Exactly. The complaints. Suggestions, I can understand. Proposed ideas, so fine with that. But the complaints. When you consider how much BlogHer has to pay for each attendee, for meals, speakers, location, materials. I say the conference is the best value around. If someone has shopped the cost of an average conference and usually the one idea agenda offered, they’d see the difference. Yes, I heard much that made me wonder: who are these people and have they never seen making your experience, vs. the slamming of what they think should be handed to them. BlogHer stuff is ready to listen to all voiced concerns, they are open to ideas and proposals: tell them what you’d like to see. For me, the conference is an annual highlight and I am thrilled with the speakers I get to hear (Gayle Heard, I mean WOW) and the food for 5,000 at a time and the chance to meet the ones that have become part of my community: all in one clean, safe, easy to reach place. I am pleased , every year, I come back enriched, soul nourished, and with a smile on my face.

    Thank you for this post.

    • I understood the massive scale of the logistics and the reasoning behind almost everything they did. It’s a blogging conference. So events around someone whose blog has become a brand, someone who self published, someone who believes in women and traditional publishing, someone who is changing the world with blogging, someone harnessing technology with blogging, and empowering girls in the online space all make sense. Doesn’t mean I loved each of them. It means they have an important part of “why am I blogging and what comes next?” conversation. I didn’t expect to like everything. I expected a complete picture. And on that front they ROCKED it.

      I’ve never been to a conference that took such good care of vegans. I’ve been to conferences with stronger panels, but they were usually peopled with PhDs in their field. I’ve been to conferences with less marketing and pervasive corporate brand messaging, but those conferences cost more to attend.

      My concerns were minor and I think based in reasonable thought processes. And I have workable suggestions.

      Once I write those up and submit them, all I expect is someone at BlogHer to read them. I don’t expect that every smart suggestion will be part of BlogHer ’14. Because articulate and logical suggestions don’t guarantee people will do what I say. If it did, I would rule the world. Or at least my household.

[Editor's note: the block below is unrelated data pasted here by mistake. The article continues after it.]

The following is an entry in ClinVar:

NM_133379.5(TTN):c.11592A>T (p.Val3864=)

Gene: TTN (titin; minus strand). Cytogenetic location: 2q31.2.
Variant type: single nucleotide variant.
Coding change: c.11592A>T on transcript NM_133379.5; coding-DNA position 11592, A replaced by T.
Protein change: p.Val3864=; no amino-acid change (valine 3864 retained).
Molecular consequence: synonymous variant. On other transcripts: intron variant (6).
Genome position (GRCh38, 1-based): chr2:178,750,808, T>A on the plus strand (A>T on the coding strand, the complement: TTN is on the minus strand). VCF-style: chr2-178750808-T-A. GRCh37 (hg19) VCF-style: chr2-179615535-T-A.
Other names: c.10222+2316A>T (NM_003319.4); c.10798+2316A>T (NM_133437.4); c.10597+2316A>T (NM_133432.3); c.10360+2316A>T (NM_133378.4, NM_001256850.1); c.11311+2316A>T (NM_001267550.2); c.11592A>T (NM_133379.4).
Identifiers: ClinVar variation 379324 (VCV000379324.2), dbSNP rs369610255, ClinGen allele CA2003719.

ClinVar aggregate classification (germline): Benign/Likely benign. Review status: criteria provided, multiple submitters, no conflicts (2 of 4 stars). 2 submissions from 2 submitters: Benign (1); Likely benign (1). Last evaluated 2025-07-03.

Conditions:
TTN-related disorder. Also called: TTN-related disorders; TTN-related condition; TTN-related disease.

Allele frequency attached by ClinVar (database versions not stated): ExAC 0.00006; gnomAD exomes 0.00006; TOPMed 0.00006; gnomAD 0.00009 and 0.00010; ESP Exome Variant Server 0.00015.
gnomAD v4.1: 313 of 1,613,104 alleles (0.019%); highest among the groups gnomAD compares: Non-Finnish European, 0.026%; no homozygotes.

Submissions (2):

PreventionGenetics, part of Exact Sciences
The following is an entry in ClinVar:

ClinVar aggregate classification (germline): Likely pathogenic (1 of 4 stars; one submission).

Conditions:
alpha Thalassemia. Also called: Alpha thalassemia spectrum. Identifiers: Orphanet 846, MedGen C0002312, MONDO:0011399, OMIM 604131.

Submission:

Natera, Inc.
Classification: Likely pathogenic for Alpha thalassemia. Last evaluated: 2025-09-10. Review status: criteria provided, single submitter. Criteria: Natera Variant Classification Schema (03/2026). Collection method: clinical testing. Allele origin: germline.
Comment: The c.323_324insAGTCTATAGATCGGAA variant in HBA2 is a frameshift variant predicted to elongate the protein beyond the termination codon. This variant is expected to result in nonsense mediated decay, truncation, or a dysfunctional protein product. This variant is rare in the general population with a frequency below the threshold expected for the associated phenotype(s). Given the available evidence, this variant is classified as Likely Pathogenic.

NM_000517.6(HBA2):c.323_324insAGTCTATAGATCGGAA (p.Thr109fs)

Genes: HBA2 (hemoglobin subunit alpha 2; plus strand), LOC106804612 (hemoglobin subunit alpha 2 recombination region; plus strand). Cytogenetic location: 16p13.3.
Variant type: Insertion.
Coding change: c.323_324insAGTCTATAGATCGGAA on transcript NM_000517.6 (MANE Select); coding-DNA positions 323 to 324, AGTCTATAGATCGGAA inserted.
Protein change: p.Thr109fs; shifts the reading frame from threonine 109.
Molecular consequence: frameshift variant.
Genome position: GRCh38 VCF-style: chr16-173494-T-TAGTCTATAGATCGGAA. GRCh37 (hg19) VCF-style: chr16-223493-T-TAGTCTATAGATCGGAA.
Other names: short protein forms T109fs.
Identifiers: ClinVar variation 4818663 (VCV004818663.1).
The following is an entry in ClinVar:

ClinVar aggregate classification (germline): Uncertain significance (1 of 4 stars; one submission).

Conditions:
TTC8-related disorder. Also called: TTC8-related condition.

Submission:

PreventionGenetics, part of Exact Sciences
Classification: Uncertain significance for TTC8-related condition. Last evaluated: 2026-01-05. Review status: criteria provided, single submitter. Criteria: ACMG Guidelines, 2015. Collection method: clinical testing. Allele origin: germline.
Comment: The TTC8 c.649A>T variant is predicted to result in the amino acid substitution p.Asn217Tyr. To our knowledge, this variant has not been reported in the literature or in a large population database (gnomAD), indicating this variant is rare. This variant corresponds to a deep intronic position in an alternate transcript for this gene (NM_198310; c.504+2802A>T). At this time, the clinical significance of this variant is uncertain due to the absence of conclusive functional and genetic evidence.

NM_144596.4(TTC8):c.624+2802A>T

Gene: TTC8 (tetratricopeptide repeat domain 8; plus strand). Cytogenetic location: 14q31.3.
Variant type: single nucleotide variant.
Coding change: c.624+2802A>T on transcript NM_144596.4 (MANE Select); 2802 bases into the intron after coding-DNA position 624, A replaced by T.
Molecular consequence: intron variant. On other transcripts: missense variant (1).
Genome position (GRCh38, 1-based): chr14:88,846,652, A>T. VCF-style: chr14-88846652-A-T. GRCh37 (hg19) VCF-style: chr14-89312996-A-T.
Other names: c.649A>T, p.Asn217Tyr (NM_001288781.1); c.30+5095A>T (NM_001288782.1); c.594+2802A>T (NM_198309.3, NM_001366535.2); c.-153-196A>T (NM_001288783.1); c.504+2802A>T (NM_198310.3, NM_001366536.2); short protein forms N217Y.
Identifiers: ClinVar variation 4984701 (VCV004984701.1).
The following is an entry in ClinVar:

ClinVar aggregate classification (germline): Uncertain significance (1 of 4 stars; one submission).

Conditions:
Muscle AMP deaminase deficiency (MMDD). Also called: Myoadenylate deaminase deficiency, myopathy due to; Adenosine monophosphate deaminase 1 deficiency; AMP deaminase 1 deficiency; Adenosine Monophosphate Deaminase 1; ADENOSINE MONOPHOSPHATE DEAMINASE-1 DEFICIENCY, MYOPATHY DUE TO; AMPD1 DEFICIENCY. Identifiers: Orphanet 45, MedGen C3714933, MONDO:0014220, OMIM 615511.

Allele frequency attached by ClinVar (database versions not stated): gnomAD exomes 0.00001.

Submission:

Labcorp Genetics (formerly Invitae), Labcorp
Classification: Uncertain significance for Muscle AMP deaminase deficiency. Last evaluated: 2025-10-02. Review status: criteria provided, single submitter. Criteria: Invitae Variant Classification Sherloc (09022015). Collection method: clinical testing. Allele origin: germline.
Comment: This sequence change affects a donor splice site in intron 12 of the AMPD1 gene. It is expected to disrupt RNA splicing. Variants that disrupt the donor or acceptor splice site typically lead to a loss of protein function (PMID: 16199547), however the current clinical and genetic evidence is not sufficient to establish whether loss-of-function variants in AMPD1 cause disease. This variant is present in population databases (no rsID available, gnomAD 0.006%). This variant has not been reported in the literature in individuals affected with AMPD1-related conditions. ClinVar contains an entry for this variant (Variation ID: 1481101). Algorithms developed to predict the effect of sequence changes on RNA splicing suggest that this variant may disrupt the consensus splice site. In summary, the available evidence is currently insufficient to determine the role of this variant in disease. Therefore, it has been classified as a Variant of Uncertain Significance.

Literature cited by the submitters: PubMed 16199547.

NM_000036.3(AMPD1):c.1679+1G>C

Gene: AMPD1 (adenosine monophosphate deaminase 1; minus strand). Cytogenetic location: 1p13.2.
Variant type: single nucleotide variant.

2. The last line was my fave. :)

    Nice job. I do find that many people who complain (not just about the conference, but in general) don’t ever provide suggestions for a solution, when that’s exactly what may induce change.

    • Thanks for stopping by, Melisa.
      It just seems as though we all talk a good game about raising problem-solving children…we should practice some problem-solving skills ourselves!

  3. I love it when there are other unicorns present. And I am so glad they had food for unicorns! The herbivores are just as hungry as the carnivores. You look awesome standing next to your exhibit, what an honor. Happy for you.

    I tell my people… you can’t make me listen to your problem unless you tell me a solution for it. HELP ME HELP YOU.

    I know you are soul-diving for your posts about the conference… I can’t wait.

    • Roasted veggies, feta dip, hummus, seitan chorizo, fruit, tofu scramble, gluten-free cookies.

      No glitter. They’re a bit too staid and buttoned up for that. ;-)

  4. I once worked for a very wise boss whom I didn’t always like. Anytime you went to him with a complaint, he very carefully wrote down what he heard you say, repeated it back to you to be sure he had it right, then gave you an appointment to see him in a week with your list of ideas about what to do about the problem, including all the additional problems your solution was liable to cause and how to address those. Not too many people went to him with a complaint more than once!

    • I’m sure he had his flaws, but I love that particular tactic. Shows he was engaged. Shows he wanted to change what wasn’t working. And showed that he wanted people to learn there is no magical Fix It Fairy who can make the world a field of buttercups and puppies.

      I think I’ll steal that idea, Sue!

  5. Well said. I think you nailed it when you said, “Complaining is rarely effective if you don’t show that you’ve analyzed the situation, your expectations, and the possible solutions.” And just for the record, I loved the veggies and hummus. -Val

    • You and me both, Val.

      I have no problem with people who don’t like veggies. Or hummus. I just don’t want to hear people whine about them. Because I’m not complaining about the coffee…I’m just going to buy better coffee on the other side of the convention center.